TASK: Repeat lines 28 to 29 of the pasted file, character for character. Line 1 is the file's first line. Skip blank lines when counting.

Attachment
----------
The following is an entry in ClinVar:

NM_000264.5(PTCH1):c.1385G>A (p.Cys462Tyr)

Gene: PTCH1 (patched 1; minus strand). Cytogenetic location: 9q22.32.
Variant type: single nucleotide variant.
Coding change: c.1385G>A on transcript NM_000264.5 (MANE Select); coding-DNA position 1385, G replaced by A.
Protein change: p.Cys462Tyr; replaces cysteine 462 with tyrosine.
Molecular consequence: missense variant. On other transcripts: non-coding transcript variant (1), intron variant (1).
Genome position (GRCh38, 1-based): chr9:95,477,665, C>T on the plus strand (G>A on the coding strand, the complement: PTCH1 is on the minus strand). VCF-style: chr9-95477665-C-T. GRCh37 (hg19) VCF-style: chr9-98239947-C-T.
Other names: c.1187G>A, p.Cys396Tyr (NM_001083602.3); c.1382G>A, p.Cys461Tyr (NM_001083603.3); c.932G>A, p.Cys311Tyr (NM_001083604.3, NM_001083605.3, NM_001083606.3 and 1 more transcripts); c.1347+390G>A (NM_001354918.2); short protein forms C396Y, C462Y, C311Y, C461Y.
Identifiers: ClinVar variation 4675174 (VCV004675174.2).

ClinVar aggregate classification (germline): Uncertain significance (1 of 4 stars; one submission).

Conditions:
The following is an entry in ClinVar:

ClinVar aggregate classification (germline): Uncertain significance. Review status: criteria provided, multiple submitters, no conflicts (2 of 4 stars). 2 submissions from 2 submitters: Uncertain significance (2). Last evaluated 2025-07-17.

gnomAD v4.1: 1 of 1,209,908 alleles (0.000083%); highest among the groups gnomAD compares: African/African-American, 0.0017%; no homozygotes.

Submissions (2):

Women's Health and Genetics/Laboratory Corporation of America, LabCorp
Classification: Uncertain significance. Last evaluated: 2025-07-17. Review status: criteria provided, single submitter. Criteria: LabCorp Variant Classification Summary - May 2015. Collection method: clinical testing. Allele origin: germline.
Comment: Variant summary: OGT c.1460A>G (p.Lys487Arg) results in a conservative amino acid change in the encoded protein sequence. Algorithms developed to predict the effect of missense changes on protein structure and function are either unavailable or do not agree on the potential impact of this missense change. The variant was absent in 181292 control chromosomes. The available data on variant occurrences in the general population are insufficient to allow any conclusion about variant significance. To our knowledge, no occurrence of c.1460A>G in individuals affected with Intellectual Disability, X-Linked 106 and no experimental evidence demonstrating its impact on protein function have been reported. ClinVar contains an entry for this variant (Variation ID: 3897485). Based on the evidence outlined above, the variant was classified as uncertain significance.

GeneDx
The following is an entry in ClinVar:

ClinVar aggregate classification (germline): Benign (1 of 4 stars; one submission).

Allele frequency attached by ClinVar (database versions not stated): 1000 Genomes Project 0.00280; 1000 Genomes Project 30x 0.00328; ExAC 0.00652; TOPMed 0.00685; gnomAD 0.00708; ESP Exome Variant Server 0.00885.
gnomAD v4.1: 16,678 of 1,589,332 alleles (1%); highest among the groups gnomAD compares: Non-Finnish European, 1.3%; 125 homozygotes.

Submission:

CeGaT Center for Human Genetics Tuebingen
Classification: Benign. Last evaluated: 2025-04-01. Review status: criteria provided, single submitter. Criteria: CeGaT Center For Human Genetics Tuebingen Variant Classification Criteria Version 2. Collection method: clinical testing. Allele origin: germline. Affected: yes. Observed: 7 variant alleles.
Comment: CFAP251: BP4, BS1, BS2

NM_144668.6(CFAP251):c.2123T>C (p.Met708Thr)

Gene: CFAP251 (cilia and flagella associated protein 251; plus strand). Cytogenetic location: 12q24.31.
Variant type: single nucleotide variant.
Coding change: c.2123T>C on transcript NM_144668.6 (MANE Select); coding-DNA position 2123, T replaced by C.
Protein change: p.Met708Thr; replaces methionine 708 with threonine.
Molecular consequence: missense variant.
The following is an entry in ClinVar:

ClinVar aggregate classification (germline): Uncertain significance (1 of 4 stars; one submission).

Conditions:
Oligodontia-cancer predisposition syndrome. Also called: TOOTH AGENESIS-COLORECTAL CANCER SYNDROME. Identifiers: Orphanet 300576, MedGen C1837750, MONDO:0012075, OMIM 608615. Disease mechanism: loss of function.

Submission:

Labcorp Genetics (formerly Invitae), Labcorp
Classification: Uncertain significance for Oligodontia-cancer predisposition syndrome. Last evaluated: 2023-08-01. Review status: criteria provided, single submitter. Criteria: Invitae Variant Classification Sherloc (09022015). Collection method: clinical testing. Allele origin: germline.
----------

Comment: CFAP251: BP4, BS1, BS2

NM_144668.6(CFAP251):c.2123T>C (p.Met708Thr)